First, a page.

Web Exclusive | December 2016
EU closer to textile accord with Uzbek
The European Parliament is poised to approve a textile agreement with Uzbekistan, which is expected to lead to an increase in textiles imports from the country, despite ongoing concerns about the use of forced labour in cotton harvest.
The EU has a free trade agreement with Uzbekistan for everything since 1999 except textiles as it was a sensitive issue in Europe. But since then, textiles have become variably less sensitive because they have less of a textile industry. And so it is no longer sensible to exclude textiles.
Even with absence of an agreement, Uzbek textiles flow easily into Europe because of low tariffs with the category second only to chemical products in EU imports from Uzbekistan, at €38 million last year. The EU is nearly tied with Kazakhstan as Uzbekistan's third-largest trade partner, behind China and Russia. Bilateral trade last year totaled almost €2 billion.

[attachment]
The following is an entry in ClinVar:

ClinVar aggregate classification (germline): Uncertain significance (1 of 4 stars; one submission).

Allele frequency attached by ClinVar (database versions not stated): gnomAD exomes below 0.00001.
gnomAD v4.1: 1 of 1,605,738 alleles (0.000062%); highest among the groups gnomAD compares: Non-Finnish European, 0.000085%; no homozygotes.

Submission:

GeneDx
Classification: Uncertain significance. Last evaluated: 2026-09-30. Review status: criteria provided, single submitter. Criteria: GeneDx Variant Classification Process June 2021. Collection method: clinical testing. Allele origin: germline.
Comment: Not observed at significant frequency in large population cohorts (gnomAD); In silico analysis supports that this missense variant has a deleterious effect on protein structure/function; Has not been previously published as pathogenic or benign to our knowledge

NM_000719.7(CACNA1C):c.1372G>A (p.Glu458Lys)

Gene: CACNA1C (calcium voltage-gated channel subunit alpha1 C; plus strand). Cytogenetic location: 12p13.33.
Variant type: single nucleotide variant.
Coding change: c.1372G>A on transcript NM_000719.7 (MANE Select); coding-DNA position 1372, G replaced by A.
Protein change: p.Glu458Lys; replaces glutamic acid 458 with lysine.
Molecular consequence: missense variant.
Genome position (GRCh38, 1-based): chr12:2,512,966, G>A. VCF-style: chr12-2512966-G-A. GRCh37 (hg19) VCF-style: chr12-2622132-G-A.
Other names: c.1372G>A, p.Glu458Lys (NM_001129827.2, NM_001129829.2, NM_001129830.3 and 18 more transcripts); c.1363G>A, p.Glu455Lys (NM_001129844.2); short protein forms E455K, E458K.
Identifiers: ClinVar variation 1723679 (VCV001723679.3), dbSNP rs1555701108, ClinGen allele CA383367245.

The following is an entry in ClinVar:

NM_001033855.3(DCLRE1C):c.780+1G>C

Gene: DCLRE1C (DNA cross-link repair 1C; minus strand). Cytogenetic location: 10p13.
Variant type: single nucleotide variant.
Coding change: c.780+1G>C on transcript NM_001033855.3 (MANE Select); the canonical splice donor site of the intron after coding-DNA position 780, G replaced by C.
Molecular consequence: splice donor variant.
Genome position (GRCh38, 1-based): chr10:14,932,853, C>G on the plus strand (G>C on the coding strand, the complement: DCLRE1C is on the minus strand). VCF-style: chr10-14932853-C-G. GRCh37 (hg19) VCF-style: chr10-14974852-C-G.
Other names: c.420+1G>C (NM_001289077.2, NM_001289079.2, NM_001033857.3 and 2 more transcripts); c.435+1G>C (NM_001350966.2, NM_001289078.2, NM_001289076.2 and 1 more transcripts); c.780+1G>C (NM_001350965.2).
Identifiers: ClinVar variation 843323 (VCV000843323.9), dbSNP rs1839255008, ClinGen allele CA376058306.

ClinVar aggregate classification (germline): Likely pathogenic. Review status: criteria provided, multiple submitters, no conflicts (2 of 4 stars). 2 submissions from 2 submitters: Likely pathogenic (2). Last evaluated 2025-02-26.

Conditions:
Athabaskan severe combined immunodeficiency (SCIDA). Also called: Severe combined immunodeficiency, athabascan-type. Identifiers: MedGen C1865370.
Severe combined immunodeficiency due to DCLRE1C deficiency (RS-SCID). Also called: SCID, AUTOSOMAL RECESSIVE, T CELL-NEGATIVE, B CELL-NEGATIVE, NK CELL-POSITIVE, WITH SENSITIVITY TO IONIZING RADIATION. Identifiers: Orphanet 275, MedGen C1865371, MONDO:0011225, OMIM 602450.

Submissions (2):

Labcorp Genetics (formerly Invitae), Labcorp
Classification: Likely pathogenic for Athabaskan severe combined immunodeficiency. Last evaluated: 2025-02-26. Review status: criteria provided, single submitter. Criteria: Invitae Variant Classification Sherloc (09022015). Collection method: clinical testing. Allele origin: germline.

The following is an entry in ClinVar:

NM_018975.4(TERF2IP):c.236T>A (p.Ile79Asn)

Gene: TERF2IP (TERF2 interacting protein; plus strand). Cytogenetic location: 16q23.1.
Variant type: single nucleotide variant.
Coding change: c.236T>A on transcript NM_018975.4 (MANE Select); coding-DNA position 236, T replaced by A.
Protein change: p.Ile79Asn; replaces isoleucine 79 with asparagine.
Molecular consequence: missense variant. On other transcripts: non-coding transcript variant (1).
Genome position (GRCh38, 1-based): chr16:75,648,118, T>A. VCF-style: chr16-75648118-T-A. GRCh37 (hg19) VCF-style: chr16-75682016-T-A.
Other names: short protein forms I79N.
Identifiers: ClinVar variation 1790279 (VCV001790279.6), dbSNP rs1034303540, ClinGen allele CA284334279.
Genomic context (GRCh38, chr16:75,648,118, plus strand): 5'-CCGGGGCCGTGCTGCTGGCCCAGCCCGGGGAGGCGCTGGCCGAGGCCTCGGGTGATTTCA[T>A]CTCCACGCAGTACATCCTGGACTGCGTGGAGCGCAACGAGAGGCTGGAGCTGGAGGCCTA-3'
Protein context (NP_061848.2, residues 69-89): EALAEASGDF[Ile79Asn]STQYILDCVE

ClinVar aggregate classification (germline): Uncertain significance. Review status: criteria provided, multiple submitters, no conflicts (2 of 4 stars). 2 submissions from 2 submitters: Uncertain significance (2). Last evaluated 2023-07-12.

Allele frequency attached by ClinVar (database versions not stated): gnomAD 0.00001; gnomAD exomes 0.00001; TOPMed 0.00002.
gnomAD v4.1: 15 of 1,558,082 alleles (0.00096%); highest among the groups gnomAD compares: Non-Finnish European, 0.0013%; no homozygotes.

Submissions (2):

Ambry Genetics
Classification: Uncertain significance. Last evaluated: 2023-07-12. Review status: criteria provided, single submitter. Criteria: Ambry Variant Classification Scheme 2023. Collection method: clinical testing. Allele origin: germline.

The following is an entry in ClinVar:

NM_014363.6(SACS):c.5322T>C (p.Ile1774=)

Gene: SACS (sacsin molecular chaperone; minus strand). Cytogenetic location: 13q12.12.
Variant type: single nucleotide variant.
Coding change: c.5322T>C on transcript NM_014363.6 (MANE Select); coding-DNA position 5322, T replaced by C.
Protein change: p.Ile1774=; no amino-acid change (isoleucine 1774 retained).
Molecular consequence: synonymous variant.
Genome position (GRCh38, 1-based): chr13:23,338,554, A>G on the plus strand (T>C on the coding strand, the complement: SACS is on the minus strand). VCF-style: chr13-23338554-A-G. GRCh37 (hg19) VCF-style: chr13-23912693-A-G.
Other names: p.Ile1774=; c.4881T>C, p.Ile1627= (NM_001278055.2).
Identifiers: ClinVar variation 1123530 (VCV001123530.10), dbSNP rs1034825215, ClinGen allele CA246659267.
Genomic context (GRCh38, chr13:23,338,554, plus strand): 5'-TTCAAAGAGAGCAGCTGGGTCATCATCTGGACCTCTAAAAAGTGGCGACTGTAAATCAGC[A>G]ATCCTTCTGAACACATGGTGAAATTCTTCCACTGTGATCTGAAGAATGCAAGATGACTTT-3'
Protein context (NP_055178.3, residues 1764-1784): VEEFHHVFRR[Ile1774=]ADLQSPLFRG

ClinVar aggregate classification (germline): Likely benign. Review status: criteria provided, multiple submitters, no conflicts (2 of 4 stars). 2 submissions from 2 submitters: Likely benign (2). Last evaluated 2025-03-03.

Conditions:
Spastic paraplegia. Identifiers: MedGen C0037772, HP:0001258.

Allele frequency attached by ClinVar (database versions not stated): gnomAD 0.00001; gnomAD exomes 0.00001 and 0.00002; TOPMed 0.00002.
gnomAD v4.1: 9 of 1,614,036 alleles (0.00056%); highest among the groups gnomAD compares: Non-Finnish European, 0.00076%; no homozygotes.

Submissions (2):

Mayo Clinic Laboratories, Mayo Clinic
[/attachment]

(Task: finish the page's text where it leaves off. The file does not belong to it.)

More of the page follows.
Human Rights Watch, a US-based campaign group, and other groups successfully lobbied opposition in the European Parliament to the Uzbek textile agreement ahead of a planned vote in 2011 over the use of child labour in the cotton harvest, with parliamentarians then voting 603-8 against moving forward.